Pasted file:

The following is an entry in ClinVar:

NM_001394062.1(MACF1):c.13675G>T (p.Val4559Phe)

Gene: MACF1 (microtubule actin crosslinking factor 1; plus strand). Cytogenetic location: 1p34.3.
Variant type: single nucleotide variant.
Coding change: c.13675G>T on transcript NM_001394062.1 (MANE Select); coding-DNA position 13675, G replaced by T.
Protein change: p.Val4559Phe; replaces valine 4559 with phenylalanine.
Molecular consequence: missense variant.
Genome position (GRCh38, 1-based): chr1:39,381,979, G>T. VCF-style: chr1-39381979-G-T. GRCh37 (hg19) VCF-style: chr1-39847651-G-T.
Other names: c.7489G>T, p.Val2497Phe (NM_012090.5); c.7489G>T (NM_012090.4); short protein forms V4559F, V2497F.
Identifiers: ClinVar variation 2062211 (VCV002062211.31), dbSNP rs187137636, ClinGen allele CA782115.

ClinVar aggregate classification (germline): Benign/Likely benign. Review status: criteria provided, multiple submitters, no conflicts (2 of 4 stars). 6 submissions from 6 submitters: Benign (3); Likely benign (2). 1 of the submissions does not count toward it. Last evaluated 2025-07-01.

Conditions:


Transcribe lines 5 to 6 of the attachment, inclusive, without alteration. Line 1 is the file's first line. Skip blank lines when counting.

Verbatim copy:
Coding change: c.13675G>T on transcript NM_001394062.1 (MANE Select); coding-DNA position 13675, G replaced by T.
Protein change: p.Val4559Phe; replaces valine 4559 with phenylalanine.